So bearing in mind how excellent the fit and performance of the headset is, it seems less important how the first inspection of the PC37X left me a little deflated. Outside of the shipping container, the headset and its lone cable come in a black, sleeveless box that would almost be brown if it wasn't black. The headset's construction is light and quite obviously plastic, and that hurts when set against its more expensive Sennheiser cousins, like the premium feeling HD598, or even the popular metal frame design of the HyperX Cloud II (and countless others including many Beyerdynamic models). But having handled and used endless all-plastic headsets, it's very noticeable to me that the PC37X is quiet in its movement. There are no little squeaks and creaks coming from the forks or the swivels. There are no groans when taking the headset on and off. The closest thing is the very audible click of the mic when it is engaged (swiveled down) or disengaged (swiveled up).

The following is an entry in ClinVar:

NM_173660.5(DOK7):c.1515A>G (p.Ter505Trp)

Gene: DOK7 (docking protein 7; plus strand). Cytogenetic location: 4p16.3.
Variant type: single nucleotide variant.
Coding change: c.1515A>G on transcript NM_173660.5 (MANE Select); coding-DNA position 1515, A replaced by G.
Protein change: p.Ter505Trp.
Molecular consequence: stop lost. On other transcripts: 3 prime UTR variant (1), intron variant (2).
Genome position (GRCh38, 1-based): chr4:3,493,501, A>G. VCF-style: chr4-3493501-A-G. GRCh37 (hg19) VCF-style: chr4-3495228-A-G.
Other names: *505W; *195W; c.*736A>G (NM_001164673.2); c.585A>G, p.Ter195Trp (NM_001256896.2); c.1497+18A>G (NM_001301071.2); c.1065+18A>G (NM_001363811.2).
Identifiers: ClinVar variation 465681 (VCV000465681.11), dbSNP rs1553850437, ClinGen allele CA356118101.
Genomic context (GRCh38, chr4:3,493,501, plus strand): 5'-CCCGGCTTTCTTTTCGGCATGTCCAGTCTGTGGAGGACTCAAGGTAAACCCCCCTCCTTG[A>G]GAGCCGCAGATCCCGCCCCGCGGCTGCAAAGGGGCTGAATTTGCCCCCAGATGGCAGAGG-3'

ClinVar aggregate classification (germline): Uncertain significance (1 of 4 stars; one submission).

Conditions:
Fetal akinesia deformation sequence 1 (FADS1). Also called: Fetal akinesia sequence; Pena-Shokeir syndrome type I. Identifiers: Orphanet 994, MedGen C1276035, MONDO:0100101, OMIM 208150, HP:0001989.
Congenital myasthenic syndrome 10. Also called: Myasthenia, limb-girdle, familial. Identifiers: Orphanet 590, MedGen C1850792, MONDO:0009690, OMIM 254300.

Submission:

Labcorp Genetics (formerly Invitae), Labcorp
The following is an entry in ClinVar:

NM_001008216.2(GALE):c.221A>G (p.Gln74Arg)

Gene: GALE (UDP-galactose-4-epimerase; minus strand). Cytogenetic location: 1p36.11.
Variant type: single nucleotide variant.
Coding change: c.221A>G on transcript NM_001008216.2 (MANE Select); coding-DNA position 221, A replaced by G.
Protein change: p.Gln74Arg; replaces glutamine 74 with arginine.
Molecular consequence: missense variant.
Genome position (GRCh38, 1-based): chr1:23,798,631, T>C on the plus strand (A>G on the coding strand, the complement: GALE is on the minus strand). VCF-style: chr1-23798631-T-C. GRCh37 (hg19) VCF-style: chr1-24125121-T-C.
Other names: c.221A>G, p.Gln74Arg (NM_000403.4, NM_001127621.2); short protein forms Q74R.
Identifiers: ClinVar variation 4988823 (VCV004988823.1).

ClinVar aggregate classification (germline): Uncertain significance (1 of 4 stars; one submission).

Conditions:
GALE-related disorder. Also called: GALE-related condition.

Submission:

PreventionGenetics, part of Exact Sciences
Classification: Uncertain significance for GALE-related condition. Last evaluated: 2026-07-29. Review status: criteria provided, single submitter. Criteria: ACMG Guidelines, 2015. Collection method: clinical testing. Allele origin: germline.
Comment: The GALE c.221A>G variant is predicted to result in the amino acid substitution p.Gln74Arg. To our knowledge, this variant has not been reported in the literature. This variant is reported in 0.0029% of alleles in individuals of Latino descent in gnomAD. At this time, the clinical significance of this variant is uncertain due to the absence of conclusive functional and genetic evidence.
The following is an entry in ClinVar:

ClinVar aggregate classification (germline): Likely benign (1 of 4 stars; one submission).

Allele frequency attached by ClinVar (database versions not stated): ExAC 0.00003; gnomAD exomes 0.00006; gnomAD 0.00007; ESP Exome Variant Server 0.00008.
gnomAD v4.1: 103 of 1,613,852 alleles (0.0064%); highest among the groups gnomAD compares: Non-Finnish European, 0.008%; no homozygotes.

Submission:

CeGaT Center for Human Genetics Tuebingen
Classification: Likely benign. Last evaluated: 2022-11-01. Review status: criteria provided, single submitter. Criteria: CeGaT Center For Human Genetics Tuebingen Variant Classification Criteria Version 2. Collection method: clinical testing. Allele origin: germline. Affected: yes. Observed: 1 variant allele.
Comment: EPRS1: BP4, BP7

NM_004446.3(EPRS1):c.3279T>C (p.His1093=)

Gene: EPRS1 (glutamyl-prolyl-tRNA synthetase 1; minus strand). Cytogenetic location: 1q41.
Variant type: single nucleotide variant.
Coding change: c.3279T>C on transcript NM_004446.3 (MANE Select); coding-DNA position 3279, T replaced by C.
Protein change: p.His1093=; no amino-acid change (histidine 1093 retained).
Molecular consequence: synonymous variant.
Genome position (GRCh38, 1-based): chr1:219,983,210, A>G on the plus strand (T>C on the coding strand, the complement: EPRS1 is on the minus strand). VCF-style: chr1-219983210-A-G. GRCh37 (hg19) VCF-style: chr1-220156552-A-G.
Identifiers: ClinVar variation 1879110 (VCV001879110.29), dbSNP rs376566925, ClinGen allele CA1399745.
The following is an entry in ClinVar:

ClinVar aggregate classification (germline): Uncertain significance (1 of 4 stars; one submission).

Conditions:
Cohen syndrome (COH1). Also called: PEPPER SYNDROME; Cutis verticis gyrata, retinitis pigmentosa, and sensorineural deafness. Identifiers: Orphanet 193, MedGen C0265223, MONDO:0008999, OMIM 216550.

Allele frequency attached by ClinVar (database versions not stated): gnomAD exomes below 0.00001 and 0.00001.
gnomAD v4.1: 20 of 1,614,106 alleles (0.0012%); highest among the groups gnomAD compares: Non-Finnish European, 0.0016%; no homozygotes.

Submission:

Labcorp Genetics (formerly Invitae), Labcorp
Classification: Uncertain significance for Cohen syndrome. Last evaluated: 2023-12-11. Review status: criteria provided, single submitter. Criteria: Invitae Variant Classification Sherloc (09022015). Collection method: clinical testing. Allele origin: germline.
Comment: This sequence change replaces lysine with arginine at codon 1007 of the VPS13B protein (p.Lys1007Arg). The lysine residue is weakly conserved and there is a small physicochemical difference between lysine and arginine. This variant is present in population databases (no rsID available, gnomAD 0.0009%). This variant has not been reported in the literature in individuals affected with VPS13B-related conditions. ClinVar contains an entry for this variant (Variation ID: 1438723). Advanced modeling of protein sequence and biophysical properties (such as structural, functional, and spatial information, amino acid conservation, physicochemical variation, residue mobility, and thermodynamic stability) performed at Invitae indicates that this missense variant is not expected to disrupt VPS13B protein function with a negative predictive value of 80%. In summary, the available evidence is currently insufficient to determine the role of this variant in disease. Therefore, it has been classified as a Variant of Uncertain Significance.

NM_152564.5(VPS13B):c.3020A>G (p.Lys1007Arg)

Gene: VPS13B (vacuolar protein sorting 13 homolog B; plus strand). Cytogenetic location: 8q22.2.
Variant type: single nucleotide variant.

Because this is sold as a collaboration between Massdrop and Sennheiser, I was ready to jump on any anything that suggested sub optimal finish. A sharp edge, loose glue, or any other poor fit of plastic, wiring, rubber, and velour would be cause for concern, but everything in my PC37X is precise and remains so after several weeks of heavy use.
Even the volume wheel, which I typically don't use as I leave it at max and let whichever amp do its thing, feels better than a first look would suggest. The ear pads appear to be fixed on, but they actually do snap on and off. The detachable cable connects with a little snap as well. It is a breakaway style which is different from say the Audio-Technica ATH-M50x, but like the earpads, the cable is a proprietary design.